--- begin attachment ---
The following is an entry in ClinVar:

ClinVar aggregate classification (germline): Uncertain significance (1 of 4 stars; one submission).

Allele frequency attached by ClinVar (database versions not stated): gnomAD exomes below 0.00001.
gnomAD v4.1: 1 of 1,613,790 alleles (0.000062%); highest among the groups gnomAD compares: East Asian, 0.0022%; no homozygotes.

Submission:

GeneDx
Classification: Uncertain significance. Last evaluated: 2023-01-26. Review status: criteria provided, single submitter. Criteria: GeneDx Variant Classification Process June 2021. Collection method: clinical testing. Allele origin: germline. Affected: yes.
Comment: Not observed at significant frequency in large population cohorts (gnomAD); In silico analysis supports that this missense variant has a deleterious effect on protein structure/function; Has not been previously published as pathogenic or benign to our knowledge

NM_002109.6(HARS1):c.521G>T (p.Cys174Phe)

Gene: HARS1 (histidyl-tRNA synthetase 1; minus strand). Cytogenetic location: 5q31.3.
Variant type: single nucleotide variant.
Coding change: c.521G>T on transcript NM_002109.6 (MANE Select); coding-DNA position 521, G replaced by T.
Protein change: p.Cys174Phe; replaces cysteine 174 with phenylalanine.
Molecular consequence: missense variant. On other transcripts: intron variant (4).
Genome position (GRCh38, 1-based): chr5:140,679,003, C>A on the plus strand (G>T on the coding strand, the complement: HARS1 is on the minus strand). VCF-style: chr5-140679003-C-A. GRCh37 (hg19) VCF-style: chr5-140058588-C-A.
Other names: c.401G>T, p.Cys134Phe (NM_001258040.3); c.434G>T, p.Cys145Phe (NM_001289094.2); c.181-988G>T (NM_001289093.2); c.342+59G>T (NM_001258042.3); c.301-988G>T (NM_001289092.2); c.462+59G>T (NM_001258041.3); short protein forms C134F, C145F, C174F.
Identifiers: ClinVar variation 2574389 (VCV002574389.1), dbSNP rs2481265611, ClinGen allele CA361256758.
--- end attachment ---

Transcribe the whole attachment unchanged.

The following is an entry in ClinVar:

ClinVar aggregate classification (germline): Uncertain significance (1 of 4 stars; one submission).

Allele frequency attached by ClinVar (database versions not stated): gnomAD exomes below 0.00001.
gnomAD v4.1: 1 of 1,613,790 alleles (0.000062%); highest among the groups gnomAD compares: East Asian, 0.0022%; no homozygotes.

Submission:

GeneDx
Classification: Uncertain significance. Last evaluated: 2023-01-26. Review status: criteria provided, single submitter. Criteria: GeneDx Variant Classification Process June 2021. Collection method: clinical testing. Allele origin: germline. Affected: yes.
Comment: Not observed at significant frequency in large population cohorts (gnomAD); In silico analysis supports that this missense variant has a deleterious effect on protein structure/function; Has not been previously published as pathogenic or benign to our knowledge

NM_002109.6(HARS1):c.521G>T (p.Cys174Phe)

Gene: HARS1 (histidyl-tRNA synthetase 1; minus strand). Cytogenetic location: 5q31.3.
Variant type: single nucleotide variant.
Coding change: c.521G>T on transcript NM_002109.6 (MANE Select); coding-DNA position 521, G replaced by T.
Protein change: p.Cys174Phe; replaces cysteine 174 with phenylalanine.
Molecular consequence: missense variant. On other transcripts: intron variant (4).
Genome position (GRCh38, 1-based): chr5:140,679,003, C>A on the plus strand (G>T on the coding strand, the complement: HARS1 is on the minus strand). VCF-style: chr5-140679003-C-A. GRCh37 (hg19) VCF-style: chr5-140058588-C-A.
Other names: c.401G>T, p.Cys134Phe (NM_001258040.3); c.434G>T, p.Cys145Phe (NM_001289094.2); c.181-988G>T (NM_001289093.2); c.342+59G>T (NM_001258042.3); c.301-988G>T (NM_001289092.2); c.462+59G>T (NM_001258041.3); short protein forms C134F, C145F, C174F.
Identifiers: ClinVar variation 2574389 (VCV002574389.1), dbSNP rs2481265611, ClinGen allele CA361256758.